Your Personal Sysadmin


Kamal: What Else Would You Need?

Published: 2024-03-19

Since its initial release, Kamal (formerly mrsk) has emerged as the long-awaited facelift to Capistrano, while also making the us of Docker seem like a walk in the park. At its heart, Kamal taps into Docker, steering us away from the oftentimes bewildering saga of Ruby on Rails deployment. It transitions us from wrangling a mishmash of infrastructures—spanning development, testing, staging, to production across varied machines and operating systems with their own quirks in versions and package management—to the blissfully straightforward narrative of deploying with a single, neatly packaged container image.

At first glance, tools like Kamal are akin to a silver bullet for the solo developer, allowing for a breezy journey from code to production. This is crucial because it means you can focus on what truly matters: crafting solutions to business challenges with your code.

Post-deployment, the ‘state’ saga begins, ranging from the health of the operating system and network to the dynamics of application data.

However, what often goes unmentioned, similar to discussions about cloud computing: it’s all still running on someone else’s hardware. Beneath the surface, there lurks the ever-present need for handling ‘state, state, state’. And state is what comes after the deploy: starting from the state of the operating system, the network state, all the way up to the state of the application data.

So, after you deploy and then redeploy, it’s time to ponder over your next moves:

  1. How do I maintain and update the operating system and essential services?
  2. How can I monitor the current state of the operating system, services, and my application?
  3. What strategies should I use for managing data storage, whether in short-term storage like Redis or long-term solutions like PostgreSQL and file systems?
  4. How do I manage state stored in third-party applications, and apply the above considerations to them?

Server Options

When choosing a server, you would probably go for a virtual unmanaged instance from popular provider. They’re budget-friendly, and even the smaller offerings can comfortably support an app, a worker, a Redis instance, and a PostgreSQL instance. At the time of writing, Hetzner’s CX11, at 4.55 Euros, will fit the bill nicely. For a tad more, at 5.22 Euros, you get a boost with an extra thread and double the storage. Over at Digital Ocean, a comparable setup will cost you about 18 USD per month. AWS, with its notoriously cryptic pricing, offers something similar at a ballpark cost. Linode’s in the mix too, with options that might set you back somewhere between 12 to 24 USD.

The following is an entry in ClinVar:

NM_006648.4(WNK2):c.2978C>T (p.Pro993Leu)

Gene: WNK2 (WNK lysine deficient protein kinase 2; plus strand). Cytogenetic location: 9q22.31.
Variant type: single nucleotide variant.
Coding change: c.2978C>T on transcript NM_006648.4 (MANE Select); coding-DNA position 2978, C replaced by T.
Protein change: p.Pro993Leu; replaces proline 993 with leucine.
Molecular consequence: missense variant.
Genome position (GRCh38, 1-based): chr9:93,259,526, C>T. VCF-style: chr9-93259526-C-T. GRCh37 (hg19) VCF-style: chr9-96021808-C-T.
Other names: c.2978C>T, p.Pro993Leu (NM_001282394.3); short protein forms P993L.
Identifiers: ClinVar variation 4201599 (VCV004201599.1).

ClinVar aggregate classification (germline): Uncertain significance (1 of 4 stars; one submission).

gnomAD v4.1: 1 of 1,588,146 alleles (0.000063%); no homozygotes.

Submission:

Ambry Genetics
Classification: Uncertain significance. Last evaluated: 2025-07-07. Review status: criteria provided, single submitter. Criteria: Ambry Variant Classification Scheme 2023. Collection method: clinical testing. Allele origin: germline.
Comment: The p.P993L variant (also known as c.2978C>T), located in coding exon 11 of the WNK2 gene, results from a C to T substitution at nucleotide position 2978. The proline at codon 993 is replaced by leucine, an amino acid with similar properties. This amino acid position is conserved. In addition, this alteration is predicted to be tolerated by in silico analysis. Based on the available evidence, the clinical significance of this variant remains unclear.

What do you mean, unmanaged?

Mind you, all of these units are unmanaged, which means all responsibility lies with you as the contract partner to the hosting service. A server left to its own devices can quickly turn into a digital wasteland. Public-facing services are like open invitations for anyone with mischief in mind. Once compromised, it’s essential hot garbage. Best to scrap the server and start fresh.

Even if it’s “just a side project” or “not a top priority,” vigilance is non-negotiable. So, here are some high-level tips on how I keep things under control.

Tackling State

To keep the operating system and essential services in tip-top shape, I use Ansible playbooks, categorizing them by setup, service roles, and specific configurations for my setups — often CapRover on Docker Swarm or vanilla Ubuntu Server.

I organize tasks around the server’s life cycle—think “system upgrades,” “Docker cleanup,” “backup preparations,” “user and SSH key updates,” and so on.

For business processes, programmatic runbooks provide a blend of manual steps, scripts, and API requests (i.e. dns providers, git management, etc.), allowing for scalable and efficient project management. Their greatest strength lies in blending various layers of complexity: Beginning with a straightforward, step-by-step to-do list, you can incrementally incorporate external command calls or integrate comprehensive scripts to streamline and automate processes.

Gaining Insights